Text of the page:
Some regions are taking firm steps to combat the issue of distracted driving. The Province of Ontario, for instance, this year enacted strict new distracted driving laws, which also address cyclist safety and impaired driving. The law was summed up in the National Post:

Drivers who text behind the wheel, who “door” passing cyclists or drive stoned will face much stiffer fines under a new Ontario law that increases fines for some offences up to $1,000.

The law passed third reading Tuesday morning and will soon be signed into law. Its distracted driving penalties are now some of the toughest in the world, but the bill also cracks down on how drivers interact with cyclists. It also allows cities to build more types of bike lanes and it imposes tough fines on cyclists who refuse to light up their rides.

Called the Making Ontario Roads Safer Act, the new law is further outlined in this Ottawa injury lawyer’s interview with CTV News:

With laws like Ontario’s coming into effect at the beginning of this year, there is reason to be hopeful that distracted driving will decrease in the near future. In the meantime, victims of distracted driving car accidents can contact personal injury lawyers like Neinstein & Associates to assess possible damages.

Who’s At Fault When Driverless Cars Cause Injuries?

Would you purchase a driverless – or “autonomous” – car? While some driving enthusiasts may disdain the loss of human control, driverless cars are quickly becoming a reality. In California, a small fleet of Google’s autonomous vehicles hit the roads as far back as 2012:

And with the reality of driverless cars comes the reality of driverless car accidents. Experts are split on how much driverless cars will improve road safety in the long run (although many are very enthusiastic about the process), but while autonomous vehicles share the road with human-controlled cars, some interesting legal circumstances appear.

For instance, who is at fault when driverless cars get in accidents? Personal injury lawyers like Neinstein & Associates will tell you this is a tricky question. A recent blog post on the Ontario Injury Law blog addresses the issue:

Aside from feeling like George Jetson as driverless cars speed by you, there will likely be a fair bit of anxiety among other drivers on the road at first.  People will no doubt fear car accidents that could be caused by a malfunctioning computer in the driverless car or a change in road or weather conditions that the computer does not appreciate.  However, my bet is that computers are going to have less “malfunctions” behind the wheel leading to car accidents and injuries than humans do.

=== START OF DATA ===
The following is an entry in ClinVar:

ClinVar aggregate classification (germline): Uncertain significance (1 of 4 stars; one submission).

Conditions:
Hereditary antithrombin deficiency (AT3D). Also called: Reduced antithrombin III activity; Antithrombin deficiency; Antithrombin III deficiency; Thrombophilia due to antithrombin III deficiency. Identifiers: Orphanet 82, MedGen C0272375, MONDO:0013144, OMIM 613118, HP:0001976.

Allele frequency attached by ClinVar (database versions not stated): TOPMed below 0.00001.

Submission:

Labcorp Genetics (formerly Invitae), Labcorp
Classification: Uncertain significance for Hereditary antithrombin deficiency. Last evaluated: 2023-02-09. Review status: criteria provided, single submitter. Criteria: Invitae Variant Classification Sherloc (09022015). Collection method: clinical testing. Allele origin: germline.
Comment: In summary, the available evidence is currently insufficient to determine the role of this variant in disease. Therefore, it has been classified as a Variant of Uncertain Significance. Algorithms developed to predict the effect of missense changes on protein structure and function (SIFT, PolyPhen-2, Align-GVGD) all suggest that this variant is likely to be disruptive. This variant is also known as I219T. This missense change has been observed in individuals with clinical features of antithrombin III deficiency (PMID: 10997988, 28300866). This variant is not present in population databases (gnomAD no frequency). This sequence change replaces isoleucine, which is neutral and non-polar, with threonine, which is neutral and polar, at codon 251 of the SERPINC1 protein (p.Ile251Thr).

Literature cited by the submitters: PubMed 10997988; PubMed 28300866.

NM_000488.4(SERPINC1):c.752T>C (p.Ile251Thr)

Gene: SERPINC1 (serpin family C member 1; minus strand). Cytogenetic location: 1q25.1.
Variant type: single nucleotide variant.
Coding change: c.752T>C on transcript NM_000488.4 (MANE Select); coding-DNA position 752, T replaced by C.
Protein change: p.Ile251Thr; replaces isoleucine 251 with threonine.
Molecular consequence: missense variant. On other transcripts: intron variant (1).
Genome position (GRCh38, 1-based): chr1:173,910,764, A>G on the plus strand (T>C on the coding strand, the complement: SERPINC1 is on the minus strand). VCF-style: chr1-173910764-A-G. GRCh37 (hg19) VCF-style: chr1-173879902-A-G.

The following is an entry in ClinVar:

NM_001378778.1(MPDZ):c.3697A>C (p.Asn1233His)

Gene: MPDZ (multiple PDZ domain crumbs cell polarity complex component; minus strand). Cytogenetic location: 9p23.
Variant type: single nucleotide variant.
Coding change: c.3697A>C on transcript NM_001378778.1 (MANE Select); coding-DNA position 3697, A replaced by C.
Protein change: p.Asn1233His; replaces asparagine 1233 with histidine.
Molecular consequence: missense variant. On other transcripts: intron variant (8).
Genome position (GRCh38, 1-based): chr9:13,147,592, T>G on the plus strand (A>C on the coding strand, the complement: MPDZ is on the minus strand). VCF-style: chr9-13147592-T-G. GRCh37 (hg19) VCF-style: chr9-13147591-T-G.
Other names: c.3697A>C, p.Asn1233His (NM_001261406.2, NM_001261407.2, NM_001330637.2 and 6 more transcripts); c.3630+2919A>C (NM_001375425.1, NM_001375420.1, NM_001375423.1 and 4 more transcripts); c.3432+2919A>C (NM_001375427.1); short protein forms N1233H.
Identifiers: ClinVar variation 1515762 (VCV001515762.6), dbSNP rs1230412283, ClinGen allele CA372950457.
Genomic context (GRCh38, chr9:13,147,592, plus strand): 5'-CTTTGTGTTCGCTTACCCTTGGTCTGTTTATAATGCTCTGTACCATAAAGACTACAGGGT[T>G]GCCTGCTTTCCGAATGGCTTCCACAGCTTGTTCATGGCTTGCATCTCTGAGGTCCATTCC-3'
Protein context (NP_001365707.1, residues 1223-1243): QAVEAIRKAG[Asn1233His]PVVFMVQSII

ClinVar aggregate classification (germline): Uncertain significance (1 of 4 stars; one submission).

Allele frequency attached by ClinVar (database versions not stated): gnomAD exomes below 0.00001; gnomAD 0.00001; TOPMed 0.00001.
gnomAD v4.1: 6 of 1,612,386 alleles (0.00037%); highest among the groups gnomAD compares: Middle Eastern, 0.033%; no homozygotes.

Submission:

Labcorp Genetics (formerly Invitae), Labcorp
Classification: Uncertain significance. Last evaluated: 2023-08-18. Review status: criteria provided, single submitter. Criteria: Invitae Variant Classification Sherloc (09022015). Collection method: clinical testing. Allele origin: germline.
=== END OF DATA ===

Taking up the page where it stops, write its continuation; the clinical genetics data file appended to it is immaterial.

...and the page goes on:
The issue will be what happens when driverless cars do cause accidents or are involved in accidents in some way?  In Ontario, you would normally sue the driver of the car, but would also sue the owner of the car who is typically responsible for an accident if a driver that they loaned the car to has an accident.  However, that does not always apply – ie: accidents that occur on private property may not always attract liability on the owner of the vehicle.  This could lead to the need for more detailed analysis by car accident lawyers, and personal injury lawyers in general, about how an accident was caused.

While it may be difficult to place the blame on any individual person, a recent Bloomberg article by Keith Naughton and Margaret Cronin Fisk explains that driverless cars actually present a host of possible new defendants in these cases:

Plaintiff’s lawyers are salivating at the prospects for big paydays from such accidents. If computers routinely crash, they say, then so will cars operated by them. And with no one behind the wheel, lawyers say they can go after almost anyone even remotely involved.

“You’re going to get a whole host of new defendants,” said Kevin Dean, who is suing General Motors Co. over its faulty ignition switches and Takata Corp. over air-bag failures. “Computer programmers, computer companies, designers of algorithms, Google, mapping companies, even states. It’s going to be very fertile ground for lawyers.”

By the time autonomous cars become the overwhelming majority of vehicles on the road, car accidents may have dwindled to a handful per year.

Until that time, personal injury law firms like Neinstein & Associates can help injury victims navigate the unfamiliar waters of driverless car accidents.